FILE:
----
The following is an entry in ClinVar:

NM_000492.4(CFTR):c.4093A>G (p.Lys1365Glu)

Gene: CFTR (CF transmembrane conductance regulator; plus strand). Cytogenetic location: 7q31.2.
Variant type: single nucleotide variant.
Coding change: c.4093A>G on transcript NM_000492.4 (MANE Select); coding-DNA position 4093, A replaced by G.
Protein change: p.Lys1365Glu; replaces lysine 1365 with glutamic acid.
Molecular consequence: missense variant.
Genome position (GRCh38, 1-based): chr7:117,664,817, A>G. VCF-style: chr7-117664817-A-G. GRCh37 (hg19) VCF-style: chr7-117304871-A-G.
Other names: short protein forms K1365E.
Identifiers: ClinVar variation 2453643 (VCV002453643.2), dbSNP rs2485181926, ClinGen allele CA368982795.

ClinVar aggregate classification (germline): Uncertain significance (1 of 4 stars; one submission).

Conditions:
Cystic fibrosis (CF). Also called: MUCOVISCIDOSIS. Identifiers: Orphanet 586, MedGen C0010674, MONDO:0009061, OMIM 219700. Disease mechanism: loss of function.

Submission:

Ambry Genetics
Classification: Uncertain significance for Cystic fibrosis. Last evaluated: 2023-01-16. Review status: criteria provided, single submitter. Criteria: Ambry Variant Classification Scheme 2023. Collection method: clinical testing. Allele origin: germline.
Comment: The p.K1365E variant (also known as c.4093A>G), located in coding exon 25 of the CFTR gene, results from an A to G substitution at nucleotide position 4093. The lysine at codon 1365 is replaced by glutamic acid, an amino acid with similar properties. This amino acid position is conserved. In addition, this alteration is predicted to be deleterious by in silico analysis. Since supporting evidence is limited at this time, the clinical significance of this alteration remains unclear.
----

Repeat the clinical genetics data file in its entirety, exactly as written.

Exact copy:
The following is an entry in ClinVar:

NM_000492.4(CFTR):c.4093A>G (p.Lys1365Glu)

Gene: CFTR (CF transmembrane conductance regulator; plus strand). Cytogenetic location: 7q31.2.
Variant type: single nucleotide variant.
Coding change: c.4093A>G on transcript NM_000492.4 (MANE Select); coding-DNA position 4093, A replaced by G.
Protein change: p.Lys1365Glu; replaces lysine 1365 with glutamic acid.
Molecular consequence: missense variant.
Genome position (GRCh38, 1-based): chr7:117,664,817, A>G. VCF-style: chr7-117664817-A-G. GRCh37 (hg19) VCF-style: chr7-117304871-A-G.
Other names: short protein forms K1365E.
Identifiers: ClinVar variation 2453643 (VCV002453643.2), dbSNP rs2485181926, ClinGen allele CA368982795.

ClinVar aggregate classification (germline): Uncertain significance (1 of 4 stars; one submission).

Conditions:
Cystic fibrosis (CF). Also called: MUCOVISCIDOSIS. Identifiers: Orphanet 586, MedGen C0010674, MONDO:0009061, OMIM 219700. Disease mechanism: loss of function.

Submission:

Ambry Genetics
Classification: Uncertain significance for Cystic fibrosis. Last evaluated: 2023-01-16. Review status: criteria provided, single submitter. Criteria: Ambry Variant Classification Scheme 2023. Collection method: clinical testing. Allele origin: germline.
Comment: The p.K1365E variant (also known as c.4093A>G), located in coding exon 25 of the CFTR gene, results from an A to G substitution at nucleotide position 4093. The lysine at codon 1365 is replaced by glutamic acid, an amino acid with similar properties. This amino acid position is conserved. In addition, this alteration is predicted to be deleterious by in silico analysis. Since supporting evidence is limited at this time, the clinical significance of this alteration remains unclear.